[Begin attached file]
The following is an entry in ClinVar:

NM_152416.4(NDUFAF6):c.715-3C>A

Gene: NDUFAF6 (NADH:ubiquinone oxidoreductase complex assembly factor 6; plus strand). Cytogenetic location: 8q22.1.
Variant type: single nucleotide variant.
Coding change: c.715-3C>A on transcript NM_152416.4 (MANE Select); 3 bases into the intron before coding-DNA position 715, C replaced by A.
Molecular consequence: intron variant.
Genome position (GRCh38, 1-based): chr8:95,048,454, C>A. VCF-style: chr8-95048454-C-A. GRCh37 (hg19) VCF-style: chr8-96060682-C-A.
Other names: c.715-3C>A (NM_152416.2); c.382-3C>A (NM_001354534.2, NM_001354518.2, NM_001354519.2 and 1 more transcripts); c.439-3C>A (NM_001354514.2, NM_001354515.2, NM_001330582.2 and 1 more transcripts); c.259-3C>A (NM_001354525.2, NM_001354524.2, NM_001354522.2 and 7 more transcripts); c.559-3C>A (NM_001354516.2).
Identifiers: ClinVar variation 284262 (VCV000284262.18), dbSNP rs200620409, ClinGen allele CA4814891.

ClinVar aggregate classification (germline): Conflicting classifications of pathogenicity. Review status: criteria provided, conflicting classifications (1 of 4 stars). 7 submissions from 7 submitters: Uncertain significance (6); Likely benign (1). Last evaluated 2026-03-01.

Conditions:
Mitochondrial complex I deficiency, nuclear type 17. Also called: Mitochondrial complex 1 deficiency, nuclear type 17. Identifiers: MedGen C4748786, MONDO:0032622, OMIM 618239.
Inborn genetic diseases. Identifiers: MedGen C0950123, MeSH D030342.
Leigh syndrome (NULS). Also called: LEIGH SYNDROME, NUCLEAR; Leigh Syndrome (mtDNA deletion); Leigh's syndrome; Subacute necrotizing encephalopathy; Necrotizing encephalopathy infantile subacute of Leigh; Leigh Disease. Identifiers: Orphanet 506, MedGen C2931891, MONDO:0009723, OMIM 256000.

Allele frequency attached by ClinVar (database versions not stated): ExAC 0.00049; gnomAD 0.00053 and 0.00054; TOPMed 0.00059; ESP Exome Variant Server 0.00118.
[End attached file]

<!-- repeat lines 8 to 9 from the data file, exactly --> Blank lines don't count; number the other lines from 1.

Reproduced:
Other names: c.715-3C>A (NM_152416.2); c.382-3C>A (NM_001354534.2, NM_001354518.2, NM_001354519.2 and 1 more transcripts); c.439-3C>A (NM_001354514.2, NM_001354515.2, NM_001330582.2 and 1 more transcripts); c.259-3C>A (NM_001354525.2, NM_001354524.2, NM_001354522.2 and 7 more transcripts); c.559-3C>A (NM_001354516.2).
Identifiers: ClinVar variation 284262 (VCV000284262.18), dbSNP rs200620409, ClinGen allele CA4814891.